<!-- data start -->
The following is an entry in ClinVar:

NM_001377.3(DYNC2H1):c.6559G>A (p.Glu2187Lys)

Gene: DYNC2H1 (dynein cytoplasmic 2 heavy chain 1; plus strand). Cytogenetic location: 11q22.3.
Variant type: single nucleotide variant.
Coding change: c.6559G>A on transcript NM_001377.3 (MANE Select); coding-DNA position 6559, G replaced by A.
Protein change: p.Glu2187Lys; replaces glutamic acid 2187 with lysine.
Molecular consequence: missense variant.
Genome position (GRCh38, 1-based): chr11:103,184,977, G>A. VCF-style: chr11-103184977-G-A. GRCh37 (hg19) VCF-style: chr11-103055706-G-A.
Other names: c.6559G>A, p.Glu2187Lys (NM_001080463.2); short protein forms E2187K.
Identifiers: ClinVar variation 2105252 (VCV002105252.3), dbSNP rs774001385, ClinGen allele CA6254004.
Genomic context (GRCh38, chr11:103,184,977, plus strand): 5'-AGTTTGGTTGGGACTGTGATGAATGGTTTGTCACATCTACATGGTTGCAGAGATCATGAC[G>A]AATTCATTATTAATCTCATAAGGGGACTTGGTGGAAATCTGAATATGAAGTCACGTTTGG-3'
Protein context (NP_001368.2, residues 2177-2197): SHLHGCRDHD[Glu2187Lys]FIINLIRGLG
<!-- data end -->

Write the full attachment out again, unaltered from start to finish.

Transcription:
The following is an entry in ClinVar:

NM_001377.3(DYNC2H1):c.6559G>A (p.Glu2187Lys)

Gene: DYNC2H1 (dynein cytoplasmic 2 heavy chain 1; plus strand). Cytogenetic location: 11q22.3.
Variant type: single nucleotide variant.
Coding change: c.6559G>A on transcript NM_001377.3 (MANE Select); coding-DNA position 6559, G replaced by A.
Protein change: p.Glu2187Lys; replaces glutamic acid 2187 with lysine.
Molecular consequence: missense variant.
Genome position (GRCh38, 1-based): chr11:103,184,977, G>A. VCF-style: chr11-103184977-G-A. GRCh37 (hg19) VCF-style: chr11-103055706-G-A.
Other names: c.6559G>A, p.Glu2187Lys (NM_001080463.2); short protein forms E2187K.
Identifiers: ClinVar variation 2105252 (VCV002105252.3), dbSNP rs774001385, ClinGen allele CA6254004.
Genomic context (GRCh38, chr11:103,184,977, plus strand): 5'-AGTTTGGTTGGGACTGTGATGAATGGTTTGTCACATCTACATGGTTGCAGAGATCATGAC[G>A]AATTCATTATTAATCTCATAAGGGGACTTGGTGGAAATCTGAATATGAAGTCACGTTTGG-3'
Protein context (NP_001368.2, residues 2177-2197): SHLHGCRDHD[Glu2187Lys]FIINLIRGLG